Phenotypic Mutation 'eatsy' (pdf version)
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Alleleeatsy
Mutation Type nonsense
Chromosome12
Coordinate84,382,295 bp (GRCm38)
Base Change G ⇒ A (forward strand)
Gene Entpd5
Gene Name ectonucleoside triphosphate diphosphohydrolase 5
Synonym(s) ER-UDPase, Cd39l4, NTPDase-5, Pcph, NTPDase5, mNTPase
Chromosomal Location 84,373,857-84,409,029 bp (-)
MGI Phenotype FUNCTION: [Summary is not available for the mouse gene. This summary is for the human ortholog.] The protein encoded by this gene is similar to E-type nucleotidases (NTPases)/ecto-ATPase/apyrases. NTPases, such as CD39, mediate catabolism of extracellular nucleotides. ENTPD5 contains 4 apyrase-conserved regions which is characteristic of NTPases. [provided by RefSeq, Jan 2009]
PHENOTYPE: Mice homozygous for a null allele develop progressive hepatopathy, hepatocellular tumors, and spermatogenic arrest. [provided by MGI curators]
Accession Number

NCBI RefSeq: NM_007647 (variant 1), NM_001026214 (variant 2), NM_001286049 (variant 3), NM_001286058 (variant 4); MGI:1321385

Mapped Yes 
Amino Acid Change Arginine changed to Stop codon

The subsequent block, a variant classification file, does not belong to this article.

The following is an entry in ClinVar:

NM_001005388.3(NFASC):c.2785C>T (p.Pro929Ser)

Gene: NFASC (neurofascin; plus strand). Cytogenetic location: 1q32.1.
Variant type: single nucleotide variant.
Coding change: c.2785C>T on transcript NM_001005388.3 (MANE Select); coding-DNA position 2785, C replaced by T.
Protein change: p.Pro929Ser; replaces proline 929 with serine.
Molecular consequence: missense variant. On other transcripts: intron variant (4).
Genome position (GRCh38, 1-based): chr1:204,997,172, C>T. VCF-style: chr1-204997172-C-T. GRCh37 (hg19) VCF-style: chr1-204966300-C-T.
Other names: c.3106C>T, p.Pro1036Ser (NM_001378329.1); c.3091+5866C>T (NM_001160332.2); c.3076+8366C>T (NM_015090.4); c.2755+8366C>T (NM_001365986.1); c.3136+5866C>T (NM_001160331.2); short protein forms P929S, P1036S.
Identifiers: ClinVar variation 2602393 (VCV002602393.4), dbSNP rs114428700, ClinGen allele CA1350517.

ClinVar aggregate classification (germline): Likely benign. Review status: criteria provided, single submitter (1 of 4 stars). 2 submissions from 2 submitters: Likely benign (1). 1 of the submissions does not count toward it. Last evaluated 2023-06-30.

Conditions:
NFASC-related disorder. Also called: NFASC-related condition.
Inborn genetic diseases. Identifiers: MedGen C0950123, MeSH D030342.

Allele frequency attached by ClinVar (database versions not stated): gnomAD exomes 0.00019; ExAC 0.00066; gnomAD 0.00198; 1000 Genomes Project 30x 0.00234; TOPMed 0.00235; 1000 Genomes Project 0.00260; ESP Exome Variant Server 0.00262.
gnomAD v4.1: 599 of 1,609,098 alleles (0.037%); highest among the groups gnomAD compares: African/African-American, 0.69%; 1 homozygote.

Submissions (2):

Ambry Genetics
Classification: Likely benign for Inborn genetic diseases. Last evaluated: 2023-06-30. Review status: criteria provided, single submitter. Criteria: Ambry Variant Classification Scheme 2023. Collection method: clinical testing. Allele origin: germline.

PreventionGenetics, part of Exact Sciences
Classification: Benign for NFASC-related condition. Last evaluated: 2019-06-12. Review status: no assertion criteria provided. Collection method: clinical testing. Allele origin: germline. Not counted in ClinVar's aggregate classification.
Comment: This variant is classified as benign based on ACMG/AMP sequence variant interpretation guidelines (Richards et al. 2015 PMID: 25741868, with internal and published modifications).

Institutional SourceBeutler Lab
Gene Model predicted gene model for protein(s): [ENSMUSP00000021662] [ENSMUSP00000071939] [ENSMUSP00000105901] [ENSMUSP00000114011] [ENSMUSP00000112516] [ENSMUSP00000113106]
SMART Domains Protein: ENSMUSP00000021662
Gene: ENSMUSG00000021236
AA Change: R321*

DomainStartEndE-ValueType
signal peptide 1 18 N/A INTRINSIC
Pfam:GDA1_CD39 41 426 3.5e-76 PFAM
Predicted Effect probably null
SMART Domains Protein: ENSMUSP00000071939
Gene: ENSMUSG00000021236
AA Change: R346*

DomainStartEndE-ValueType
transmembrane domain 27 46 N/A INTRINSIC
Pfam:GDA1_CD39 65 451 1.9e-77 PFAM
Predicted Effect probably null
SMART Domains Protein: ENSMUSP00000105901
Gene: ENSMUSG00000021236
AA Change: R321*

DomainStartEndE-ValueType
signal peptide 1 18 N/A INTRINSIC
Pfam:GDA1_CD39 41 426 3.5e-76 PFAM
Predicted Effect probably null
SMART Domains Protein: ENSMUSP00000114011
Gene: ENSMUSG00000021236
AA Change: R321*

DomainStartEndE-ValueType
signal peptide 1 18 N/A INTRINSIC
Pfam:GDA1_CD39 41 426 3.5e-76 PFAM
Predicted Effect probably null
SMART Domains Protein: ENSMUSP00000112516
Gene: ENSMUSG00000021236
AA Change: R321*

DomainStartEndE-ValueType
signal peptide 1 18 N/A INTRINSIC
Pfam:GDA1_CD39 41 426 3.5e-76 PFAM
Predicted Effect probably null
SMART Domains Protein: ENSMUSP00000113106
Gene: ENSMUSG00000021236
AA Change: R321*

DomainStartEndE-ValueType
signal peptide 1 18 N/A INTRINSIC